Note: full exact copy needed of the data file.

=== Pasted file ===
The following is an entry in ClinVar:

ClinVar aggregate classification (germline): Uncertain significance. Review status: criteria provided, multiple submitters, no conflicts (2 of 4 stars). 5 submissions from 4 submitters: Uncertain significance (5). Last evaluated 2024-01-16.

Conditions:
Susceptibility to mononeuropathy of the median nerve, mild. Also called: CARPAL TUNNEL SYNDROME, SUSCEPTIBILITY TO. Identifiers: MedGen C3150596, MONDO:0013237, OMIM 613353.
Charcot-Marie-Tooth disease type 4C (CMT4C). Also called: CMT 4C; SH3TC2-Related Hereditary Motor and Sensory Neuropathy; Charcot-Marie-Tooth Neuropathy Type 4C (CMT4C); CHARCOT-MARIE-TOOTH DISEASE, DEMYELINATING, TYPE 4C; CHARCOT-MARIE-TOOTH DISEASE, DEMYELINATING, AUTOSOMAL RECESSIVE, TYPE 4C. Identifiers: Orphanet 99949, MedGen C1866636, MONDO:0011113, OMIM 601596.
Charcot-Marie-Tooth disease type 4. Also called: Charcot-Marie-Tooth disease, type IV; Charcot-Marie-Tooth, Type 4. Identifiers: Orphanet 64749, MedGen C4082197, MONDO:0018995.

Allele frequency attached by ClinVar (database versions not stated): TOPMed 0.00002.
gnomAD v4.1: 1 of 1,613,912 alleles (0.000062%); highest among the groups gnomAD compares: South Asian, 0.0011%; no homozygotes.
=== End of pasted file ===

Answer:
The following is an entry in ClinVar:

ClinVar aggregate classification (germline): Uncertain significance. Review status: criteria provided, multiple submitters, no conflicts (2 of 4 stars). 5 submissions from 4 submitters: Uncertain significance (5). Last evaluated 2024-01-16.

Conditions:
Susceptibility to mononeuropathy of the median nerve, mild. Also called: CARPAL TUNNEL SYNDROME, SUSCEPTIBILITY TO. Identifiers: MedGen C3150596, MONDO:0013237, OMIM 613353.
Charcot-Marie-Tooth disease type 4C (CMT4C). Also called: CMT 4C; SH3TC2-Related Hereditary Motor and Sensory Neuropathy; Charcot-Marie-Tooth Neuropathy Type 4C (CMT4C); CHARCOT-MARIE-TOOTH DISEASE, DEMYELINATING, TYPE 4C; CHARCOT-MARIE-TOOTH DISEASE, DEMYELINATING, AUTOSOMAL RECESSIVE, TYPE 4C. Identifiers: Orphanet 99949, MedGen C1866636, MONDO:0011113, OMIM 601596.
Charcot-Marie-Tooth disease type 4. Also called: Charcot-Marie-Tooth disease, type IV; Charcot-Marie-Tooth, Type 4. Identifiers: Orphanet 64749, MedGen C4082197, MONDO:0018995.

Allele frequency attached by ClinVar (database versions not stated): TOPMed 0.00002.
gnomAD v4.1: 1 of 1,613,912 alleles (0.000062%); highest among the groups gnomAD compares: South Asian, 0.0011%; no homozygotes.